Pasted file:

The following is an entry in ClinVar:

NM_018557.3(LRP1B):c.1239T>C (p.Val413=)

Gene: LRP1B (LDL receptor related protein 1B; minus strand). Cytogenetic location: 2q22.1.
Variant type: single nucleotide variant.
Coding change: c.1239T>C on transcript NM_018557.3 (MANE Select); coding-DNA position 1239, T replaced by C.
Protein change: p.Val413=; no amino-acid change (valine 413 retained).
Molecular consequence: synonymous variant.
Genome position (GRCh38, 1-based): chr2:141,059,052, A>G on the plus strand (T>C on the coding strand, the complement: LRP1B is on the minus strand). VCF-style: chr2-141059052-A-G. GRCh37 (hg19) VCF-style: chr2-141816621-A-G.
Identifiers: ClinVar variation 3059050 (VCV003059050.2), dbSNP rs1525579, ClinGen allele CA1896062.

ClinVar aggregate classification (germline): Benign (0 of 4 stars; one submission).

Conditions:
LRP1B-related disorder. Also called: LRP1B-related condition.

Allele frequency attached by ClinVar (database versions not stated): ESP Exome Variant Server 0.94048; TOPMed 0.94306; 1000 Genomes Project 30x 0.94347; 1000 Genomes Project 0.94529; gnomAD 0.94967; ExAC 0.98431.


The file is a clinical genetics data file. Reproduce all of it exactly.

The following is an entry in ClinVar:

NM_018557.3(LRP1B):c.1239T>C (p.Val413=)

Gene: LRP1B (LDL receptor related protein 1B; minus strand). Cytogenetic location: 2q22.1.
Variant type: single nucleotide variant.
Coding change: c.1239T>C on transcript NM_018557.3 (MANE Select); coding-DNA position 1239, T replaced by C.
Protein change: p.Val413=; no amino-acid change (valine 413 retained).
Molecular consequence: synonymous variant.
Genome position (GRCh38, 1-based): chr2:141,059,052, A>G on the plus strand (T>C on the coding strand, the complement: LRP1B is on the minus strand). VCF-style: chr2-141059052-A-G. GRCh37 (hg19) VCF-style: chr2-141816621-A-G.
Identifiers: ClinVar variation 3059050 (VCV003059050.2), dbSNP rs1525579, ClinGen allele CA1896062.

ClinVar aggregate classification (germline): Benign (0 of 4 stars; one submission).

Conditions:
LRP1B-related disorder. Also called: LRP1B-related condition.

Allele frequency attached by ClinVar (database versions not stated): ESP Exome Variant Server 0.94048; TOPMed 0.94306; 1000 Genomes Project 30x 0.94347; 1000 Genomes Project 0.94529; gnomAD 0.94967; ExAC 0.98431.